These properties can also pose physical dangers as siding can become dislodged and airborne during inclement weather, broken glass litters walkways and concrete sidewalks begin to deteriorate. The properties also pose a fire threat and can become a refuge for criminals or those seeking shelter. In short order these properties begin to affect the value of owner-occupied houses in the neighborhood and pose a threat to the security of residents nearby.
Owner occupied home in a middle-class Black neighborhood in New Orleans (Figure 1)
Fannie Mae foreclosed property that sits next to property in photo above.
Fannie Mae foreclosed property that sits next to owner-occupied home in Figure 1.
Among the findings in the study, 52.8 percent of the Fannie Mae foreclosures in white neighborhoods had fewer than 5 deficiencies, while only 23.6 percent of the Fannie Mae foreclosures in neighborhoods of color had fewer than 5 deficiencies. Also, 23.8 percent of the Fannie Mae foreclosures in neighborhoods of color had 10 or more deficiencies, while only 6.5 percent of the REO properties in predominantly white neighborhoods had 10 or more deficiencies.
Smith stated, "Fannie Mae continued to neglect its foreclosures in middle- and working-class communities of color, even after we provided them with photographic evidence from 2009 through 2011. The evidence shared with Fannie Mae demonstrated differing maintenance and marketing practices between similar foreclosures in white neighborhoods and those in African American and Latino neighborhoods in Washington, DC; Prince George's County and Montgomery County, MD; and the metropolitan areas of Atlanta, Oakland, Philadelphia, Dayton, Baltimore, Dallas, and Phoenix. Fannie Mae's intentional failure to correct its discriminatory treatment in African American and Latino neighborhoods—the same communities hardest hit by the foreclosure crisis—can only be seen as institutional racism. This systematic and intentional neglect of foreclosed homes in communities of color devalues not only the property but the very lives of the families living in these neighborhoods. Fannie Mae also creates blight that contributes to health and safety hazards for families living near Fannie Mae's poorly-maintained homes."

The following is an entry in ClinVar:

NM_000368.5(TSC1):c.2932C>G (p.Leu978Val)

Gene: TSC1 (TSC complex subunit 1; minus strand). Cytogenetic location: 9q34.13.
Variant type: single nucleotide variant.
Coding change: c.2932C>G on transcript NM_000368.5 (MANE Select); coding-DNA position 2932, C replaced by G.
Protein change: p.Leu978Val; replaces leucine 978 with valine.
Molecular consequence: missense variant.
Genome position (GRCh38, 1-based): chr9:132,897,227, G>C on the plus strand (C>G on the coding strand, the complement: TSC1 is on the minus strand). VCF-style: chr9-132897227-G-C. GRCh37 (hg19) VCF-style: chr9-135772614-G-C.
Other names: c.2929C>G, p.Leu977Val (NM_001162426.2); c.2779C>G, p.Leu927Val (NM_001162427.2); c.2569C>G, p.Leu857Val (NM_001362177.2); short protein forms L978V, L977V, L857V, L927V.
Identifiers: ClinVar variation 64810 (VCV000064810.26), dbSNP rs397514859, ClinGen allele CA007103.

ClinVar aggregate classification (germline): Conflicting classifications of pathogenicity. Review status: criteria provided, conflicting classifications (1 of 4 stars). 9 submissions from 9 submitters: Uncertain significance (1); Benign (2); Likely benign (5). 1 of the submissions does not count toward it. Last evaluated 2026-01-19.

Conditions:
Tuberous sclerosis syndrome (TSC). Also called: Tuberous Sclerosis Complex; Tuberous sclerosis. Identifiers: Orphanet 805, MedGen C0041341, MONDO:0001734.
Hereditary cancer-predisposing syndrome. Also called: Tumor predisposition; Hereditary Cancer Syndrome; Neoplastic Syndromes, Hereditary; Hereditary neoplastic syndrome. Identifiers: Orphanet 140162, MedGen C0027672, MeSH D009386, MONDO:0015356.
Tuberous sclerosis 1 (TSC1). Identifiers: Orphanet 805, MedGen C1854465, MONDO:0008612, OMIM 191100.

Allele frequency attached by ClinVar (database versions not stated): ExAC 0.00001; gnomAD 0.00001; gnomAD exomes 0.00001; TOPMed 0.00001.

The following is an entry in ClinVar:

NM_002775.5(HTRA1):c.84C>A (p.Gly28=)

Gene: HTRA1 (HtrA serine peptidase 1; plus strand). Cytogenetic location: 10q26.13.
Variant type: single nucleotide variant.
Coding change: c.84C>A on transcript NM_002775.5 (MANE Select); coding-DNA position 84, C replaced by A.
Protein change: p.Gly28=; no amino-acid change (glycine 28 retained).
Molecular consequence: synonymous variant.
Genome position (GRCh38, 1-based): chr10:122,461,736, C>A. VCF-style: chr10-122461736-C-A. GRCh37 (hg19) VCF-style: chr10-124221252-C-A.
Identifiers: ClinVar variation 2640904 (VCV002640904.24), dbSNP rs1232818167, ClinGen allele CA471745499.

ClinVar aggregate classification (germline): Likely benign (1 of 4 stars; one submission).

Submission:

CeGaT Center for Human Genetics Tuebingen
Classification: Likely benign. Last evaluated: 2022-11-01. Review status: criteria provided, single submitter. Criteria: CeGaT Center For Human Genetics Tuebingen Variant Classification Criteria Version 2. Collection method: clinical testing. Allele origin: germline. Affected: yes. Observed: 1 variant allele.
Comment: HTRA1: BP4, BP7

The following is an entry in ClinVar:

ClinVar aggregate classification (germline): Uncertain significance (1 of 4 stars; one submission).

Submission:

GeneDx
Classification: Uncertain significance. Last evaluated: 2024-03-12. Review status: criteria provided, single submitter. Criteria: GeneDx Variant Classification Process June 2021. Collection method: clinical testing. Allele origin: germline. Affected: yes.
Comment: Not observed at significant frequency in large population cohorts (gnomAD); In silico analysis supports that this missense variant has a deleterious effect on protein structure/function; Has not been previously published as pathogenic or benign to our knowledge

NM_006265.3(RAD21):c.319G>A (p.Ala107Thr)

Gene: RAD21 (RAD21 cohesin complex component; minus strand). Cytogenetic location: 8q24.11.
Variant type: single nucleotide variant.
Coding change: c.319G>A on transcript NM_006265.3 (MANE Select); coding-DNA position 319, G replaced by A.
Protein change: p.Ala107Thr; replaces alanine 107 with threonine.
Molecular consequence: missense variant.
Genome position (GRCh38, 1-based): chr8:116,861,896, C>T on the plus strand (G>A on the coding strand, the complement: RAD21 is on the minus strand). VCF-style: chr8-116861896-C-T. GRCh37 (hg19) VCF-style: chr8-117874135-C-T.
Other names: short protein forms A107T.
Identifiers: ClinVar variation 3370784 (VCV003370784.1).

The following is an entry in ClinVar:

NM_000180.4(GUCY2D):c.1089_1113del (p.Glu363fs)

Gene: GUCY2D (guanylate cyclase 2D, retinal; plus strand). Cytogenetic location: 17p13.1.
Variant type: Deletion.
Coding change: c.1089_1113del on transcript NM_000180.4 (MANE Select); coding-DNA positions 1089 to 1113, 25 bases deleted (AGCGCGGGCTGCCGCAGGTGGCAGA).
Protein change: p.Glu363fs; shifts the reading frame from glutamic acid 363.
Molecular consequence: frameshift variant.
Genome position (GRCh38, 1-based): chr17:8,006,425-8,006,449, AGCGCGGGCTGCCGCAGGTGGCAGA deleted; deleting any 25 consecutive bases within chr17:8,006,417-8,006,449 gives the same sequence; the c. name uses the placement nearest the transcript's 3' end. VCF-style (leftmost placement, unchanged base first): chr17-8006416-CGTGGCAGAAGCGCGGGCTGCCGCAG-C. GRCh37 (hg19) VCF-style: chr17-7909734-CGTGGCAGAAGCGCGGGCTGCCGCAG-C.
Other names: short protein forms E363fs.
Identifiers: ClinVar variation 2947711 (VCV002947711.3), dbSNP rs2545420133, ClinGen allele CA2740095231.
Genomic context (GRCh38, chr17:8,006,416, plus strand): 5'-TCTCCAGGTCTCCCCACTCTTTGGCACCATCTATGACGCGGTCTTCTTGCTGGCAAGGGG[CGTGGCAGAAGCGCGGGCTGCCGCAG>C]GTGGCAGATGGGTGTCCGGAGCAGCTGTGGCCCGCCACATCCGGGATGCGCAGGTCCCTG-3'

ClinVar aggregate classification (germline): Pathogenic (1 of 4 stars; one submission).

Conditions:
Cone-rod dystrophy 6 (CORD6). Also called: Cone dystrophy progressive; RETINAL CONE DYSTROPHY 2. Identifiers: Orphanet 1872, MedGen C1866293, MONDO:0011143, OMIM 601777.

The study’s key findings of racial disparities include:
• 41.5 percent of the REO properties in neighborhoods of color had a broken, boarded, or unsecured window, while only 19.1 percent of the REO properties in white neighborhoods had the same problem.
• 39.0 percent of the REO properties in neighborhoods of color had trash or debris on the premises, while only 14.9 percent of the REO properties in white neighborhoods had the same problem.
• 30.3 percent of the REO properties in neighborhoods of color had holes in the structure of the home, while only 12.7 percent of the REO properties in white neighborhoods had the same problem.
• 26.3 percent of the REO properties in neighborhoods of color had wood rot, while only 16.6 percent of the REO properties in white neighborhoods had the same problem.
• 24.9 percent of the REO properties in neighborhoods of color had unsecured, broken, or boarded doors, while only 11.1 percent of the REO properties in white neighborhoods had the same problem.
• 21.8 percent of the REO properties in neighborhoods of color had exposed or tampered-with utilities, while only 9.3 percent of the REO properties in white neighborhoods had the same problem.
• 18.3 percent of REO properties in neighborhoods of color had damaged steps or handrails, while only 8.9 percent of the REO properties in white neighborhoods had the same problem.
"If Fannie Mae can adequately maintain real estate in white communities of Baton Rouge and New Orleans, it is only fair that homes in African American communities in those cities are maintained just as well," said Cashauna Hill, Executive Director of the Greater New Orleans Fair Housing Action Center. "Fannie Mae's failure to maintain foreclosed properties in African American communities in New Orleans and Baton Rouge has contributed to, rather than mitigated, the losses experienced during the foreclosure crisis and has disproportionately harmed people of color."
Fannie Mae foreclosed property in Evanston Illinois
Rear view of Fannie Mae foreclosed property in Capitol Heights Maryland
Photo Credits: National Fair Housing Alliance